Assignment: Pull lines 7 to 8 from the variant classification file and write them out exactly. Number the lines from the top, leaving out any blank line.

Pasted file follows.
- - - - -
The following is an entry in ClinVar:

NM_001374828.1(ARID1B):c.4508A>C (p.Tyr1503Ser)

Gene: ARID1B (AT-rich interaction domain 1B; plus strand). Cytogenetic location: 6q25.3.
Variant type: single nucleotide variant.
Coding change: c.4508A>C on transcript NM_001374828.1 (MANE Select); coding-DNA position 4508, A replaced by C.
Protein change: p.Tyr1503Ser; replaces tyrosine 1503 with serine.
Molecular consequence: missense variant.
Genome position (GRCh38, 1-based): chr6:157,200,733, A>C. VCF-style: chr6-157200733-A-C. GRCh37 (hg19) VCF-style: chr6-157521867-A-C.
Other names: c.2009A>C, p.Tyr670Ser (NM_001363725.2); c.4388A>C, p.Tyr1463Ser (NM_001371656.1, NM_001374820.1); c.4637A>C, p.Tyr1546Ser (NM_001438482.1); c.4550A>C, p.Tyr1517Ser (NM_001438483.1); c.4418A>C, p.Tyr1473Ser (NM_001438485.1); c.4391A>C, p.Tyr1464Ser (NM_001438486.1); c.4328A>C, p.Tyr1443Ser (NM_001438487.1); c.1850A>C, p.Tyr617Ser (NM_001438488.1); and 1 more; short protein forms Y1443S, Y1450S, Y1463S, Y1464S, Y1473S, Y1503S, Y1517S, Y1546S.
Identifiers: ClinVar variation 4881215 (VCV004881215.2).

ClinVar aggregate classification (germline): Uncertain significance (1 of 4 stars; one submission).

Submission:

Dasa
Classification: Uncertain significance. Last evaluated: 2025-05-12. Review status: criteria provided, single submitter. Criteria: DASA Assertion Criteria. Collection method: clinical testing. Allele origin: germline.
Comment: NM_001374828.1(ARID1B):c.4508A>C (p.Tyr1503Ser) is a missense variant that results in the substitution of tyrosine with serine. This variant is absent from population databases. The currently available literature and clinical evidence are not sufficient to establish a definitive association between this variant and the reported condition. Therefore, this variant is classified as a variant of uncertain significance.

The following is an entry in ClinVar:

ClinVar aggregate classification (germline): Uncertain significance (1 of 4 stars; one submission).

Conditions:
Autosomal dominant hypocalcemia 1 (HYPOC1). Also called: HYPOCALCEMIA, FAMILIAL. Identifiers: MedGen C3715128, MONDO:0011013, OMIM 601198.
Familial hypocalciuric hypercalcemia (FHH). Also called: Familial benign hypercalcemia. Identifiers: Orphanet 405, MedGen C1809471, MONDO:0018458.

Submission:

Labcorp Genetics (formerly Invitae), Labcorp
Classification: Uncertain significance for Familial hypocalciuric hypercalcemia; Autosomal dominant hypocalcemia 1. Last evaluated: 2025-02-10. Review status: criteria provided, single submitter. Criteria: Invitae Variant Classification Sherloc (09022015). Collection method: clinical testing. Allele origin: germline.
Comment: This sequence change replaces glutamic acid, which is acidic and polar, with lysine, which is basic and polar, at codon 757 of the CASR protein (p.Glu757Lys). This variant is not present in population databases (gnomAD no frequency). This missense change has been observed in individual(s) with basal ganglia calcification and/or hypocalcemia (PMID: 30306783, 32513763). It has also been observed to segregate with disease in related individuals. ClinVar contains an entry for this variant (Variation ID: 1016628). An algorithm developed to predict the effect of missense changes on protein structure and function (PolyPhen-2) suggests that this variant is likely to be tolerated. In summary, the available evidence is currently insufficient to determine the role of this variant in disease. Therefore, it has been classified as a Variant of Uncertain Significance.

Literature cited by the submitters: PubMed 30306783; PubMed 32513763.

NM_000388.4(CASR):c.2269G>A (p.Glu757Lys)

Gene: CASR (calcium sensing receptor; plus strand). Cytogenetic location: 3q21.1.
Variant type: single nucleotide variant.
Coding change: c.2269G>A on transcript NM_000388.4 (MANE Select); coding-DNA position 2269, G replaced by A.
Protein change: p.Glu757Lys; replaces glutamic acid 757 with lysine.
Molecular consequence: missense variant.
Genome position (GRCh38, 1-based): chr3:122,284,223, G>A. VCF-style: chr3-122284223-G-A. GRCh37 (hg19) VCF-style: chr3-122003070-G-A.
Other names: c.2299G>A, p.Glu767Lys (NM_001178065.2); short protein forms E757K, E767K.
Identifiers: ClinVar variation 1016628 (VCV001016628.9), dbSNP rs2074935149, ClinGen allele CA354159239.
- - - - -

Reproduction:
Molecular consequence: missense variant.
Genome position (GRCh38, 1-based): chr6:157,200,733, A>C. VCF-style: chr6-157200733-A-C. GRCh37 (hg19) VCF-style: chr6-157521867-A-C.